Taming Big Data
16 July 2014. NUS statisticians have developed new statistical approaches and methodologies to deal with complex big data.
“Big Data” has recently been coined to describe data sets so large and complex that they are impossible to handle using traditional data tools and applications. Therefore, fundamentally new statistical or mathematical ideas have to be discovered to enable it to capture, curation, storage, search, share, analysis and/or visualize such data. Big data is likely to play an increasingly important role in the investigation of important scientific questions from materials to biomedical sciences to cosmology, and to enable sophisticated manufacturing and growth of small cities. The growth of big data presents challenges as well as opportunities in many research areas like neuroeconomics and finance. However the massive sample size, high dimensionality and complex dependence of big data create unique computational and statistical challenges that cannot be handled by the conventional statistical and analytical methods. Thus, there is a need to discover new techniques to allow investigators to interrogate big data in as informative, accurate and flexible a manner as possible.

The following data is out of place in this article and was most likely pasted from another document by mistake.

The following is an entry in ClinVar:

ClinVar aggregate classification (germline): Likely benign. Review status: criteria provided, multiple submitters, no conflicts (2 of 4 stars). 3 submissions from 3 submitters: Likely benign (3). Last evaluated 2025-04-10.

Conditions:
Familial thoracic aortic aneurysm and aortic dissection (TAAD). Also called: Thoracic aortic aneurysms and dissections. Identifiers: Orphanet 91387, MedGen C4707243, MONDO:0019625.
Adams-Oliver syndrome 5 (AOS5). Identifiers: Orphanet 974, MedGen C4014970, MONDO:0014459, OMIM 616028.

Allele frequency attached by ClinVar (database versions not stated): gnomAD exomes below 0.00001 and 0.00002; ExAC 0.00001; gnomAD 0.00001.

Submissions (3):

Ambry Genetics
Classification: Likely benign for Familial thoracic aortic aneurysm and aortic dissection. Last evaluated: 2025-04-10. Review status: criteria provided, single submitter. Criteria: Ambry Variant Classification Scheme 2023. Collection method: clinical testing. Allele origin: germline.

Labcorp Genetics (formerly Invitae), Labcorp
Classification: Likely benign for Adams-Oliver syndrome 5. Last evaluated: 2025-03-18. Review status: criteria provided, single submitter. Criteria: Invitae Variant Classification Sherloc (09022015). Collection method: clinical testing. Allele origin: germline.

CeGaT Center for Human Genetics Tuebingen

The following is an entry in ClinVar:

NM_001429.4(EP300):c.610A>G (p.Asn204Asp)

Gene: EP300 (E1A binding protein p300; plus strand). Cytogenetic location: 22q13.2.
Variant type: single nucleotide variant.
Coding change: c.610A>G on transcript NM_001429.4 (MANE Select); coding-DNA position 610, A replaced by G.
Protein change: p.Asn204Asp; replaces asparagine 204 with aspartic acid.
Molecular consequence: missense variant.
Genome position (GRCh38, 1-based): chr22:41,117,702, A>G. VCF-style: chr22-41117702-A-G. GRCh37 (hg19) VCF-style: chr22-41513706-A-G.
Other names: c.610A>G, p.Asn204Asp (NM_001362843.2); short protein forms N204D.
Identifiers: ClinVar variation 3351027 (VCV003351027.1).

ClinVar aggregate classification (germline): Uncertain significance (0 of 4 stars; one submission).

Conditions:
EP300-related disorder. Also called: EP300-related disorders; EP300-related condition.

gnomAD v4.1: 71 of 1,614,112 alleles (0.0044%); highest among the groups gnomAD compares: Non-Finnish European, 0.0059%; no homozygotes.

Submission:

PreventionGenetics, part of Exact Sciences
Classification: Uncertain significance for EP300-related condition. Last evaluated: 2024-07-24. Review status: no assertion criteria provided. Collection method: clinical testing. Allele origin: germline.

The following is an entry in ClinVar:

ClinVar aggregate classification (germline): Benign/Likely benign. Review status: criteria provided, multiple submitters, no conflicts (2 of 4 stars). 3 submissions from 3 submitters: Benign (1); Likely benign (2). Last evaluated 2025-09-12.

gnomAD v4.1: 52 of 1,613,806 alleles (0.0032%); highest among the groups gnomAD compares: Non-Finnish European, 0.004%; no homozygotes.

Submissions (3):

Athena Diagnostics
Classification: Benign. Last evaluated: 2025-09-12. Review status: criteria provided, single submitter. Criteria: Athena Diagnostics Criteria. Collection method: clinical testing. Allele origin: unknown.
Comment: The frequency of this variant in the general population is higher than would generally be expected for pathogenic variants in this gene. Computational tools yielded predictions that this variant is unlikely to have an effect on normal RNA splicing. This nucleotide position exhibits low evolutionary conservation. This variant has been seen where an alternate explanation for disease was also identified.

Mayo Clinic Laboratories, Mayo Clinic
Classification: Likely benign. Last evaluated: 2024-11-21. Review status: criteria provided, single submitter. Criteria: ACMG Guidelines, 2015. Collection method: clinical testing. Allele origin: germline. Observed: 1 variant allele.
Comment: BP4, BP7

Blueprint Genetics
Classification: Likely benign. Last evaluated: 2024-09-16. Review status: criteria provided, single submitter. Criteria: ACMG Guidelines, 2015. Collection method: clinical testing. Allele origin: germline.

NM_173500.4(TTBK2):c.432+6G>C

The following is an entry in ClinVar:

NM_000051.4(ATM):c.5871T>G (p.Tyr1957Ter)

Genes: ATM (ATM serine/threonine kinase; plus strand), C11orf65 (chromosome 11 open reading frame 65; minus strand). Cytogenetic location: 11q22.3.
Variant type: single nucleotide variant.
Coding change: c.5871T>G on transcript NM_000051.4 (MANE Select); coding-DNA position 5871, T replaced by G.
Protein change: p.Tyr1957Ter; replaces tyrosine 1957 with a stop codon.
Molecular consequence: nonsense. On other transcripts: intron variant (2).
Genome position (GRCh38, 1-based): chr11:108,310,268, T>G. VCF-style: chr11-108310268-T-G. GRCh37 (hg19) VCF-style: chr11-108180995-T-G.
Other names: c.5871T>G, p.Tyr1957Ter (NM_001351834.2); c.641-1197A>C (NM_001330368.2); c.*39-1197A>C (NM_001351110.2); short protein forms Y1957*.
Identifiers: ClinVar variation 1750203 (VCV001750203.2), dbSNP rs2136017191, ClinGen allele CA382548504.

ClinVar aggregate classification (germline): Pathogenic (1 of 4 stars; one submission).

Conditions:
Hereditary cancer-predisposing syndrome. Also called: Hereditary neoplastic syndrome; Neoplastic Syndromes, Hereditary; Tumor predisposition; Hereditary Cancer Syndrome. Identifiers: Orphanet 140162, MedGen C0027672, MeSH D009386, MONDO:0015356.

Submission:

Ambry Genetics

Professor CHEN Ying’s team from the Department of Statistics in NUS has been developing new statistical approaches and methodologies to deal with big data. The team conceptualizes Big Data as curves, surfaces and other more complex geometric objects that evolve over a period of time. They found that big data can be estimated, modeled and forecasted with much improved efficiency and accuracy. They have applied the method to successfully forecast the daily electricity price curves in California (see Figure 1). The new method is able to reduce forecast errors by 15%, which is better than several other popular models. The team is also presently applying their methods to analyze functional magnetic resonance imaging (fMRI) data (see Figure 2).
Figure 1. Application of Big Data analysis to California electricity market prices. Left: Log-prices 24 hours a day, 7 days a week from 5 July 1999 to 11 June 2000. Right: Smoothed log-price curves of the California electricity market. (Image credit: CHEN Ying)
Figure 2: Application of Big Data analysis to fMRI images: (a) Estimated function with largest values in Parietal Cortex; (b) with largest values in ventrolateral prefrontal cortex (VLPFC); (c) with largest values in middle orbito-frontal cortex (mOFC) and inferior orbito-frontal cortex (lOFC); (d) with largest values in Parietal Cortex; (e) with largest values in anterior insula (aINS). (Data source: fMRI data from CRC649, RPID tasks, 17 subjects, healthy young Germen, right-handed, 91X109X91 voxels, 27X3 trails and 1360 scans (2.5 seconds per scan), sfb649.wiwi.hu-berlin.de)